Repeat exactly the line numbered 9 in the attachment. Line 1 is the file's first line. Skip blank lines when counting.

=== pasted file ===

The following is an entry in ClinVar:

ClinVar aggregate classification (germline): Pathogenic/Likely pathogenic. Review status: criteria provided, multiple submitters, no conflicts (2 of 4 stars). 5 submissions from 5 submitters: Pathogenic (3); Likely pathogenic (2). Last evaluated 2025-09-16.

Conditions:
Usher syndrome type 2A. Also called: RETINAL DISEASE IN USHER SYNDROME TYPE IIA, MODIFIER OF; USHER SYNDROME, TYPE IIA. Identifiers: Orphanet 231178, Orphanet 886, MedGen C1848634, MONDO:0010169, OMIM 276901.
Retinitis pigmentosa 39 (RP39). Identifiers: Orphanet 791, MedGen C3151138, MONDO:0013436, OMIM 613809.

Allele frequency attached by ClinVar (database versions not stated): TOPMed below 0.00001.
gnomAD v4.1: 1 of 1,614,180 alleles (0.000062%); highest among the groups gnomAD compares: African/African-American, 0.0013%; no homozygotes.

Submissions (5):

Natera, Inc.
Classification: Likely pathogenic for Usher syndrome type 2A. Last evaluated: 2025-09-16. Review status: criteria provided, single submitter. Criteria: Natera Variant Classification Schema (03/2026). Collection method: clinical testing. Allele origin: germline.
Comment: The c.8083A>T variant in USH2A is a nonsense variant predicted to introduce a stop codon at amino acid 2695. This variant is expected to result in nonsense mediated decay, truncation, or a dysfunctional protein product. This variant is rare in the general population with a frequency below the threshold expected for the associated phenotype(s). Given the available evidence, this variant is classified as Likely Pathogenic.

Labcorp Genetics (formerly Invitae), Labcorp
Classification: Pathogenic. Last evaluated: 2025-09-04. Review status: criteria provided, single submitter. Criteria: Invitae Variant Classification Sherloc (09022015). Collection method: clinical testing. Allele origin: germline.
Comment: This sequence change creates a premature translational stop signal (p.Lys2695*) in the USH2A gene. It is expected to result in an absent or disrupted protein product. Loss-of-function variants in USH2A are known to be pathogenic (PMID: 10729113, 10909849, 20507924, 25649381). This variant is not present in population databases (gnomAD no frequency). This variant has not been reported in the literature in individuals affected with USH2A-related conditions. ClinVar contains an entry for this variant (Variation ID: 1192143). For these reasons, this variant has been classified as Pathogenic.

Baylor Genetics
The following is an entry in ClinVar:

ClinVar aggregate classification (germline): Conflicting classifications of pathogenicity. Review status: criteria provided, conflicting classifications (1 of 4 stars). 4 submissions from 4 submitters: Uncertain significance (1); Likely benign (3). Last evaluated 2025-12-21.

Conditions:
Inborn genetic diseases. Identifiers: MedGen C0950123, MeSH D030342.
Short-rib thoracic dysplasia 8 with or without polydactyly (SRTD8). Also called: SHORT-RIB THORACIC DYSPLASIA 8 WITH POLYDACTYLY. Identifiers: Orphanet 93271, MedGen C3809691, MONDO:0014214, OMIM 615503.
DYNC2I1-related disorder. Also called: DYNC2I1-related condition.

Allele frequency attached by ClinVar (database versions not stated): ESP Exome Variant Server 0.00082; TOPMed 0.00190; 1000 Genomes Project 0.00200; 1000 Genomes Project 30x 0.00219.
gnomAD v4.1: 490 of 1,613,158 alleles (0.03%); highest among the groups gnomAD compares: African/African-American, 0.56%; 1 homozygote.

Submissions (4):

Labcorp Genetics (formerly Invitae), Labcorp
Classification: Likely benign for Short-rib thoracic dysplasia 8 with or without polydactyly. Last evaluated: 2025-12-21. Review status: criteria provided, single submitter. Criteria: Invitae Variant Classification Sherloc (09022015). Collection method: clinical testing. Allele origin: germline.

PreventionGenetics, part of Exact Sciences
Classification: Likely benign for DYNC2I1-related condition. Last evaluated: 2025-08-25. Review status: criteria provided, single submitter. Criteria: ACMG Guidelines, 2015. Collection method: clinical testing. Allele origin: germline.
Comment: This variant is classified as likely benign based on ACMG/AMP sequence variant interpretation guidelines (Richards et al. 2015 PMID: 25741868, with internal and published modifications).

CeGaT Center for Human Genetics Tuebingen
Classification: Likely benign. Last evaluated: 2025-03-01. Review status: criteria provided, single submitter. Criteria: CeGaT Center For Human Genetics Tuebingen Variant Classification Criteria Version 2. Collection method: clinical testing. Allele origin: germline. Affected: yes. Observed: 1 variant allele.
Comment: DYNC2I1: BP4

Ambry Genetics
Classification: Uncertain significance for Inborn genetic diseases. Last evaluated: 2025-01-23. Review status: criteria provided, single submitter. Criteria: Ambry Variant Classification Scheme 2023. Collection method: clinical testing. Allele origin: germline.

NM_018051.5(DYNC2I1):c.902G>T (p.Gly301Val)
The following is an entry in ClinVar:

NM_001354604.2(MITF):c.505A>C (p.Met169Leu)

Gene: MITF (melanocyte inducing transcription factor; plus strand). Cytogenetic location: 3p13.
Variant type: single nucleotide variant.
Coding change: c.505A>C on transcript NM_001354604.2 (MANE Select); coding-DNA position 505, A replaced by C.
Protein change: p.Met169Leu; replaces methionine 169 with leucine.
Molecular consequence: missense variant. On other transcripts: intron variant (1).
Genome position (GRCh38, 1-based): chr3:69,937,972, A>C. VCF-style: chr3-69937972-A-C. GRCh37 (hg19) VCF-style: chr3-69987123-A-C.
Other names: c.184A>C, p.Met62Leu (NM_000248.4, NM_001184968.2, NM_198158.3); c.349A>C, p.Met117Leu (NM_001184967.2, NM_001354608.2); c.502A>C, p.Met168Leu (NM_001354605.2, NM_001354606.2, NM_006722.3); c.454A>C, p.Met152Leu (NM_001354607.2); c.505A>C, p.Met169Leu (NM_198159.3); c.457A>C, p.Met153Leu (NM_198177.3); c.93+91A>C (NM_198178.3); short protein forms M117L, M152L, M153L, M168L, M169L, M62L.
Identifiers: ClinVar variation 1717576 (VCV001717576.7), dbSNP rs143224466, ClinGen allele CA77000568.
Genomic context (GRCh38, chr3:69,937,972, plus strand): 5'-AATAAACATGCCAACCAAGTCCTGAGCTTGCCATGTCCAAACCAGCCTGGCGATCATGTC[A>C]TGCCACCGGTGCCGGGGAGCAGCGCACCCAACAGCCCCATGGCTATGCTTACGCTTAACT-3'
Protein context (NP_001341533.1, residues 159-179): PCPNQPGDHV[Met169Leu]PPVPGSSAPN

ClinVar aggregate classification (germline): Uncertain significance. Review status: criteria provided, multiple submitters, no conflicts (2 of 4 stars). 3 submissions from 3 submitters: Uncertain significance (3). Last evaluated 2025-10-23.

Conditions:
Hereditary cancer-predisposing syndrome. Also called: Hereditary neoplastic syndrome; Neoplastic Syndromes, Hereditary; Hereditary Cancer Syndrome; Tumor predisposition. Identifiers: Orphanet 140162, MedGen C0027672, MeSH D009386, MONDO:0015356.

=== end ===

Natera, Inc.